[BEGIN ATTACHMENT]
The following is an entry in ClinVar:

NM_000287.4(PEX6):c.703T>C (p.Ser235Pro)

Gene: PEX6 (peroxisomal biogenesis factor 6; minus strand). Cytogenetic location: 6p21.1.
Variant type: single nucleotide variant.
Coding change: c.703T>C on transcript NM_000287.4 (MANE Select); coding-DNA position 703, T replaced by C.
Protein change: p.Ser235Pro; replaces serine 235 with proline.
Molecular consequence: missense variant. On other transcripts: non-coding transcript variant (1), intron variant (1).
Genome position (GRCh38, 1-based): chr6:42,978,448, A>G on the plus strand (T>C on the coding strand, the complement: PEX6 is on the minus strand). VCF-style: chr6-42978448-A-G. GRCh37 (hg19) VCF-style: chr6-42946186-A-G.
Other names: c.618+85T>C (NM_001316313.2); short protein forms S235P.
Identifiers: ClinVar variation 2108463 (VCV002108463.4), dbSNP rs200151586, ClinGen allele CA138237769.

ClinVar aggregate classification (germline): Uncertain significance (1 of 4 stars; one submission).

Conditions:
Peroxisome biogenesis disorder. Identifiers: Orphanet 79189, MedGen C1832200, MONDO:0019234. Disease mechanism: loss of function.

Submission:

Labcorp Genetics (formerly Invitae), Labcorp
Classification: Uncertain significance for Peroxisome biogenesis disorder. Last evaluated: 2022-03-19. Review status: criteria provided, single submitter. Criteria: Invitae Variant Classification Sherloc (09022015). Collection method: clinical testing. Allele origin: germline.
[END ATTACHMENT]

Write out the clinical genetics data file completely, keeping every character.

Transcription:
The following is an entry in ClinVar:

NM_000287.4(PEX6):c.703T>C (p.Ser235Pro)

Gene: PEX6 (peroxisomal biogenesis factor 6; minus strand). Cytogenetic location: 6p21.1.
Variant type: single nucleotide variant.
Coding change: c.703T>C on transcript NM_000287.4 (MANE Select); coding-DNA position 703, T replaced by C.
Protein change: p.Ser235Pro; replaces serine 235 with proline.
Molecular consequence: missense variant. On other transcripts: non-coding transcript variant (1), intron variant (1).
Genome position (GRCh38, 1-based): chr6:42,978,448, A>G on the plus strand (T>C on the coding strand, the complement: PEX6 is on the minus strand). VCF-style: chr6-42978448-A-G. GRCh37 (hg19) VCF-style: chr6-42946186-A-G.
Other names: c.618+85T>C (NM_001316313.2); short protein forms S235P.
Identifiers: ClinVar variation 2108463 (VCV002108463.4), dbSNP rs200151586, ClinGen allele CA138237769.

ClinVar aggregate classification (germline): Uncertain significance (1 of 4 stars; one submission).

Conditions:
Peroxisome biogenesis disorder. Identifiers: Orphanet 79189, MedGen C1832200, MONDO:0019234. Disease mechanism: loss of function.

Submission:

Labcorp Genetics (formerly Invitae), Labcorp
Classification: Uncertain significance for Peroxisome biogenesis disorder. Last evaluated: 2022-03-19. Review status: criteria provided, single submitter. Criteria: Invitae Variant Classification Sherloc (09022015). Collection method: clinical testing. Allele origin: germline.